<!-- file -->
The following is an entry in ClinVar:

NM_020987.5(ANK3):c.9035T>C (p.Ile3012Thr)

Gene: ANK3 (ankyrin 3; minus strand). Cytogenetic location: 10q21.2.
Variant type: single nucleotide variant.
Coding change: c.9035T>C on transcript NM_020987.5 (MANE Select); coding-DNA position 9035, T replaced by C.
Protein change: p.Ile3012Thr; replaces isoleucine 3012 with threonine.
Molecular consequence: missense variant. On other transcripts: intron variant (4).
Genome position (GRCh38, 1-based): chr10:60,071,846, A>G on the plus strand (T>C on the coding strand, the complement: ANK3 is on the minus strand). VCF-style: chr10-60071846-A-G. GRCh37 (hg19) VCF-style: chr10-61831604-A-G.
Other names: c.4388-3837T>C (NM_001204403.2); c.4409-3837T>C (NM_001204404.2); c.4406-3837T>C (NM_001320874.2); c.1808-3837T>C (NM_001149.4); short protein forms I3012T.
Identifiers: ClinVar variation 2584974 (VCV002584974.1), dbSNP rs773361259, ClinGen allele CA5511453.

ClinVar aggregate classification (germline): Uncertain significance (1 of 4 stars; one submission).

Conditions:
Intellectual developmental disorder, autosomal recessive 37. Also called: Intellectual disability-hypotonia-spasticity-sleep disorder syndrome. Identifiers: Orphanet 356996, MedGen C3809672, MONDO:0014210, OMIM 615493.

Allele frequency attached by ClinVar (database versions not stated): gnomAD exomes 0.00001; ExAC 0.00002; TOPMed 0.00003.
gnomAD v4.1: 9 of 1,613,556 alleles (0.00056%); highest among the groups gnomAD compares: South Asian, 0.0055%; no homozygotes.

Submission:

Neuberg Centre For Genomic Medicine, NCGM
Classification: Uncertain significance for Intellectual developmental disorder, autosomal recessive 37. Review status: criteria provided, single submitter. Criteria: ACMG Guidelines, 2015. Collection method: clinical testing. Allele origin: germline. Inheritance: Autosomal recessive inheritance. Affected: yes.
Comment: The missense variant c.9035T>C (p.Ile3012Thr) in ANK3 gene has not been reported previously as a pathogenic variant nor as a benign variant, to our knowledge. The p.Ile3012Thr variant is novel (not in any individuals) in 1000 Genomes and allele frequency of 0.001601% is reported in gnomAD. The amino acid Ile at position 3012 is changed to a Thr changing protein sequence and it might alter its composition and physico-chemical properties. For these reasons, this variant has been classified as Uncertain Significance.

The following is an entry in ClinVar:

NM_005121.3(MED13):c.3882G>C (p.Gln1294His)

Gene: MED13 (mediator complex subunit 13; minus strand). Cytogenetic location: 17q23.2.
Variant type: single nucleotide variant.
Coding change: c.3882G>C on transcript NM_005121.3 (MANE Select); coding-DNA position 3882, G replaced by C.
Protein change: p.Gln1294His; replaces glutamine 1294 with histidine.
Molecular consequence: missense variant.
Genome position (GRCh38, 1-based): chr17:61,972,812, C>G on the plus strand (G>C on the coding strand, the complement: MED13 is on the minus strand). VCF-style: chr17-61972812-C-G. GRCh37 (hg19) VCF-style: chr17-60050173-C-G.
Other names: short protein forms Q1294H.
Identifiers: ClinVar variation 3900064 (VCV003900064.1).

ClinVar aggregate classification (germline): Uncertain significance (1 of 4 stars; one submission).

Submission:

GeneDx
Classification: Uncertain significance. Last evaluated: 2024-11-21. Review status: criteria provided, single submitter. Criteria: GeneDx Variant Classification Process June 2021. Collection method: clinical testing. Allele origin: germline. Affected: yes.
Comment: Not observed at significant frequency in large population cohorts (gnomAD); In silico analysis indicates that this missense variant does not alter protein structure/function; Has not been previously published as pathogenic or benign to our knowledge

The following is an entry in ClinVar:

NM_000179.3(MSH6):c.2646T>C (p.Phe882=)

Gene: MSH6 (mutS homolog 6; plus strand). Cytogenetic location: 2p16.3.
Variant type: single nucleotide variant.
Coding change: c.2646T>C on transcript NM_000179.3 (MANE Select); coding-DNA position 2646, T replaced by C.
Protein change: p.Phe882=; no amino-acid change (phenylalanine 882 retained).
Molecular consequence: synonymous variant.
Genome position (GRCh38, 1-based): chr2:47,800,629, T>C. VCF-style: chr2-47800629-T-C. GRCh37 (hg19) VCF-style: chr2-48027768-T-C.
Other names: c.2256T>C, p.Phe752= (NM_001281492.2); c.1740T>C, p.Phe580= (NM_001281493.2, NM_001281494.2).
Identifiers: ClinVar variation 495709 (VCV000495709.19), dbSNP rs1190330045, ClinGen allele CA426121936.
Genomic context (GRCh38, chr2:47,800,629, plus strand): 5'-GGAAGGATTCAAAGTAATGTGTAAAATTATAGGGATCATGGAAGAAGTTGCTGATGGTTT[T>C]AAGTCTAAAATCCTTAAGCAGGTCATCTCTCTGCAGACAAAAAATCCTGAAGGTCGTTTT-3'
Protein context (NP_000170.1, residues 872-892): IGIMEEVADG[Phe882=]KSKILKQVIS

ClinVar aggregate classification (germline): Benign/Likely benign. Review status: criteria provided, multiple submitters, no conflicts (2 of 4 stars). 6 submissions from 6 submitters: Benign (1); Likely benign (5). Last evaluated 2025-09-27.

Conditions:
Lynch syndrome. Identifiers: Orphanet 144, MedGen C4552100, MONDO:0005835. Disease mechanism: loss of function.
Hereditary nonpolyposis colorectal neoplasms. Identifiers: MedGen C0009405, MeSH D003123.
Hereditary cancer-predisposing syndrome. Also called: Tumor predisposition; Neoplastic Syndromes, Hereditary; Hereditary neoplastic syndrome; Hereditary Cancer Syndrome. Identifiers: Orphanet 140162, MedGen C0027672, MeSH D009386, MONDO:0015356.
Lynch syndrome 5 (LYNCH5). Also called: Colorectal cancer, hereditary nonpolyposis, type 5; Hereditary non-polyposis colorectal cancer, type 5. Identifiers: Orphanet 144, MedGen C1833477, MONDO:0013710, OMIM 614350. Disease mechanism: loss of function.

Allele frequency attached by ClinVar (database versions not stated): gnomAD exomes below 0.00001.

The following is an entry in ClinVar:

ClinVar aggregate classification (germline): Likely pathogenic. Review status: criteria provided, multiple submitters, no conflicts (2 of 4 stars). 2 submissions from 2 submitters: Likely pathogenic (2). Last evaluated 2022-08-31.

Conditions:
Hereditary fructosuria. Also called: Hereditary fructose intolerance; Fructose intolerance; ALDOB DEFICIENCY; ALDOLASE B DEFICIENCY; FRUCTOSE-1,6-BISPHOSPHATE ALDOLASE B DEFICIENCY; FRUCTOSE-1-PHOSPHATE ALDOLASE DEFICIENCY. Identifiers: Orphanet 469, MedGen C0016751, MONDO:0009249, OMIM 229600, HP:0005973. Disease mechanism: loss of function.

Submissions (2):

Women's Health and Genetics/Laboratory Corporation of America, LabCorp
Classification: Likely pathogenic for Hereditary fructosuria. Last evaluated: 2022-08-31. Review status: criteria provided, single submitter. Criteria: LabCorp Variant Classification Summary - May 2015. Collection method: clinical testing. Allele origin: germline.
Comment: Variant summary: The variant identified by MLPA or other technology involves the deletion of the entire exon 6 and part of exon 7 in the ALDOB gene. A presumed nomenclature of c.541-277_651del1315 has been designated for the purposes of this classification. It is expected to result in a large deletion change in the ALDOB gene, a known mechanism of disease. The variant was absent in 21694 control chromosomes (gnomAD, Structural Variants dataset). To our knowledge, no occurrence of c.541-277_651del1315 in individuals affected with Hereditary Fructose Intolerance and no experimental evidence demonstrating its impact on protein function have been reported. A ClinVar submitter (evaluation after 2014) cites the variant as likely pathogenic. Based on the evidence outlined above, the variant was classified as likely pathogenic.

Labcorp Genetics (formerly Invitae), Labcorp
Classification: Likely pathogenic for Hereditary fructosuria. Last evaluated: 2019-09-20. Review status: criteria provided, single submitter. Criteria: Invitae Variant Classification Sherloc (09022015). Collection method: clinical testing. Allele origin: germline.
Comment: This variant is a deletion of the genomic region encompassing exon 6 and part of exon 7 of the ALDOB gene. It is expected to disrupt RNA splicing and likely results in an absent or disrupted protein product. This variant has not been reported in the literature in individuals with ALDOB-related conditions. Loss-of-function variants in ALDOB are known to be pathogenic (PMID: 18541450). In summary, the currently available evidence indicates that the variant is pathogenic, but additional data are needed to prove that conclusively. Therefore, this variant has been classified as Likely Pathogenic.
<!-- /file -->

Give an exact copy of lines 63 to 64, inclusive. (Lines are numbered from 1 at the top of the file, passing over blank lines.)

Classification: Likely pathogenic for Hereditary fructosuria. Last evaluated: 2019-09-20. Review status: criteria provided, single submitter. Criteria: Invitae Variant Classification Sherloc (09022015). Collection method: clinical testing. Allele origin: germline.
Comment: This variant is a deletion of the genomic region encompassing exon 6 and part of exon 7 of the ALDOB gene. It is expected to disrupt RNA splicing and likely results in an absent or disrupted protein product. This variant has not been reported in the literature in individuals with ALDOB-related conditions. Loss-of-function variants in ALDOB are known to be pathogenic (PMID: 18541450). In summary, the currently available evidence indicates that the variant is pathogenic, but additional data are needed to prove that conclusively. Therefore, this variant has been classified as Likely Pathogenic.